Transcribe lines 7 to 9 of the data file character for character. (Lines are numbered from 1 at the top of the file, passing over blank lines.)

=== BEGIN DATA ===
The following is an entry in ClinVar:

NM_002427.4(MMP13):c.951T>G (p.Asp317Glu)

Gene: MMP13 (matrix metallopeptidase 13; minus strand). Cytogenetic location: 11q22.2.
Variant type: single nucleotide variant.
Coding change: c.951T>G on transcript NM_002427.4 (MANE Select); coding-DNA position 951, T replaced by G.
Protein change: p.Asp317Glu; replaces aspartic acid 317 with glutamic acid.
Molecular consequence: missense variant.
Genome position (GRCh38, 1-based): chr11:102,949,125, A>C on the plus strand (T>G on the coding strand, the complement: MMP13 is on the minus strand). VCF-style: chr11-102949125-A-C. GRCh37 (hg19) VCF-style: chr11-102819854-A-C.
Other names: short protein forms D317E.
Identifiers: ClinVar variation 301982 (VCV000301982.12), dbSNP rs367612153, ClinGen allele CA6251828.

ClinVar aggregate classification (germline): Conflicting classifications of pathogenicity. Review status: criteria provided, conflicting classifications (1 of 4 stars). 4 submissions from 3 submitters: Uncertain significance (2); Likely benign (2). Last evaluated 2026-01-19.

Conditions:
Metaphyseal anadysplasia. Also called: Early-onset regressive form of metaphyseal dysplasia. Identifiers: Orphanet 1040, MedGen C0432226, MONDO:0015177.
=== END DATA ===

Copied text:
Molecular consequence: missense variant.
Genome position (GRCh38, 1-based): chr11:102,949,125, A>C on the plus strand (T>G on the coding strand, the complement: MMP13 is on the minus strand). VCF-style: chr11-102949125-A-C. GRCh37 (hg19) VCF-style: chr11-102819854-A-C.
Other names: short protein forms D317E.